We have learned from Rich Dad that real estate is the road to financial freedom. As our financial education continues, we:
Know how to analyze a property to determine if it is or is not a good deal.
Understand that management is the key to long-term property success. Good management can make a good deal great. Bad management can make a good deal marginal and a marginal deal bad.
Seek out and surround ourselves with like-minded people. Those who shoot themselves in a symbolic foot with negative comments like, “I’ll never be able to do that,” “That’s too expensive,” and “Why bother?” are manufacturing excuses for not trying. We choose not to be in their orbit because they drag us down.
Are learning about what bankers will lend and why and when they will not.
Are also finding out that buying a property is not an emotional experience based on how we respond to how the place looks. We haven’t seen most of the houses in person; we can’t drive by them to check them out, so there is an intangible quality to our ownership. The cashflow, however, is concrete.
One of the biggest changes in our lives concerns risk. Before Rich Dad, my definition of taking chances revolved around the physical challenges of mountain climbing. Now we define inaction as being risky. Continuing on a path that goes nowhere and pouring money into investments over which one has no control is as foolhardy as scaling a mountain without the right equipment.
The other huge change involved my tendency to procrastinate. I’m combating my laziness simply by doing that which I need to do, even though I might not like it. The first four years of our service business, people came to me. Now I have to pursue them aggressively. I don’t enjoy calling people I don’t know but I know I must do it, for work and for real estate investing.
The notion of lack of time or that I wouldn’t act fast enough to achieve my goals was tough for me. But because Rich Dad simplified complex concepts and presented them in a very easy-to-understand manner, I calmed down. With a continuing financial education at my disposal I know we can achieve what we want to do.
My business remains in the S or self-employed cashflow quadrant. It could run in my absence but it wouldn’t grow without my participation. The truth is, it tends to shrink without my constant input. Currently we’re exploring strategies to move it into a B business. One possibility would be licensing facilities in other cities. In order to obtain the free time I want to develop and oversee my real estate investments, this business must be able to run on its own.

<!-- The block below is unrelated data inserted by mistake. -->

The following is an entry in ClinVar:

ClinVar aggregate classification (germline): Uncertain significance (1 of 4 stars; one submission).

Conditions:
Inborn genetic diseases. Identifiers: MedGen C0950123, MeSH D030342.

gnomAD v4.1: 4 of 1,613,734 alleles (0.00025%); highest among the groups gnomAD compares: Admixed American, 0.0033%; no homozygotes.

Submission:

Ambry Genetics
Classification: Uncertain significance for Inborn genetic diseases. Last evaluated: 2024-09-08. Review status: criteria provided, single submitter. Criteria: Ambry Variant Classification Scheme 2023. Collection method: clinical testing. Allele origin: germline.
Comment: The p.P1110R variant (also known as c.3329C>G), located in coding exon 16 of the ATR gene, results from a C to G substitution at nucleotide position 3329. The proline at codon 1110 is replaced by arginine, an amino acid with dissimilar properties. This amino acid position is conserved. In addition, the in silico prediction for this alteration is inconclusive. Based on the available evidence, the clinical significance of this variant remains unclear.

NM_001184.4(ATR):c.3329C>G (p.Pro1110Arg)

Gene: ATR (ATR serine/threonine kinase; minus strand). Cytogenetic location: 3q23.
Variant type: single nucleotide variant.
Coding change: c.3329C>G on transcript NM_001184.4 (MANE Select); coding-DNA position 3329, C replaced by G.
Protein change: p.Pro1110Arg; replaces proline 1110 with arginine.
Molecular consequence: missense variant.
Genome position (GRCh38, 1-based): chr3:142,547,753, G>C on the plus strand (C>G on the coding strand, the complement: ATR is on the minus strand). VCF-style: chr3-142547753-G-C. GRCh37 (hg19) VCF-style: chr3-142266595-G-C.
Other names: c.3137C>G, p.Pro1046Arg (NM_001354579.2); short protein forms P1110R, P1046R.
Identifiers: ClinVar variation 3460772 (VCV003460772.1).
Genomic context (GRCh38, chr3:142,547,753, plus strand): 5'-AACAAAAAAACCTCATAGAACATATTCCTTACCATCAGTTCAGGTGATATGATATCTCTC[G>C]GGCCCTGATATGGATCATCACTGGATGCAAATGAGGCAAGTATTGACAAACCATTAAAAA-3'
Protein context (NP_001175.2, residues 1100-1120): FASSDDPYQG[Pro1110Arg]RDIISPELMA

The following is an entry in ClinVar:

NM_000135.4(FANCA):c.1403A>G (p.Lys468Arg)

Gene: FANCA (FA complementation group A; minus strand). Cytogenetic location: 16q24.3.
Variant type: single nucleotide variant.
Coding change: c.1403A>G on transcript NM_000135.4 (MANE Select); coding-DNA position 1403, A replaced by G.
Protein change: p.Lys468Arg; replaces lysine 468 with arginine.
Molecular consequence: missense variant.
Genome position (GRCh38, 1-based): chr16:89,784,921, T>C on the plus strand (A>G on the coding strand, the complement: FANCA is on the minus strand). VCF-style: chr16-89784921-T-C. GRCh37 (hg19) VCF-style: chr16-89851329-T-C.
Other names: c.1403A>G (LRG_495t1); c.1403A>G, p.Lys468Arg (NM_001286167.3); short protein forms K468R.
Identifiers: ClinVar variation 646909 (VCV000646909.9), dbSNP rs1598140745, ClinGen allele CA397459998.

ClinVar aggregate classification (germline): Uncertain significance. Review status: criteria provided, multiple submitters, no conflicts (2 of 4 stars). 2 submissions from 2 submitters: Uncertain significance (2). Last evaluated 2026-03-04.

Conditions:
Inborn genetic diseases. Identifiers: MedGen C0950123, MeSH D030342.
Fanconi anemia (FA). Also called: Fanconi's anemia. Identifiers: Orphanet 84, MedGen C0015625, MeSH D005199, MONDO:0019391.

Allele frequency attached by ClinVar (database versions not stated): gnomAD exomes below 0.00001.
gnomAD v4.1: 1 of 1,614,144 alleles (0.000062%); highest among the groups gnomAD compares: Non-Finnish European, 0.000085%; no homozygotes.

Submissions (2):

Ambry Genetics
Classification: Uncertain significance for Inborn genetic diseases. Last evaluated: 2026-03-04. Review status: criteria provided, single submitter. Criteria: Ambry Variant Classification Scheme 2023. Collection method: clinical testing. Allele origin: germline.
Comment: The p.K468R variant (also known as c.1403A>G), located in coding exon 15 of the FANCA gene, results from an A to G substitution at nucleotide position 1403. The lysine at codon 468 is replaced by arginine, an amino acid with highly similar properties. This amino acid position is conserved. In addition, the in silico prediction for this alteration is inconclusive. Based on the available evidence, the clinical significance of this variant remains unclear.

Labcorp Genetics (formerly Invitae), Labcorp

Within the next year we intend to buy our first multifamily property, either by ourselves or with a partner. Our five-year goal is to raise our monthly passive income to $10,000 a month. When that happens I will retire from our business and officially exit the rat race. We won’t depend on $1,000 a month from Social Security. Millions of dollars’ worth of real estate will fund the rest of our lives.
That’s a Wrap
We often felt trapped in the present and uncertain about the future. And while the future holds many unknowns, we maintain a far better idea of what is coming and how to prepare for it. We feel that we’re in the midst of a journey, and success is part of the process of getting from where we are now to where we are going. With growing confidence in our increased financial knowledge, we feel that we are doing the right thing for us and for our son. A reality more satisfying than any movie ending, the ultimate goal of reaching financial freedom is ahead.
We feel very proud of ourselves. We look at ourselves, acknowledge how far we’ve come, know we are learning more every day, and take stock of what we already did and what we plan to do. Unlike our younger, more naive selves, we made a conscious decision to find out how the world works, to be open to change, and to be responsible for our financial well-being. And we’re breathing a whole lot easier where retirement is concerned.
We always thought of ourselves as being enormously wealthy; now our financial assets are finally catching up with us.
Copyright © 2003 by Robert T. Kiyosaki and Sharon L. Lechter.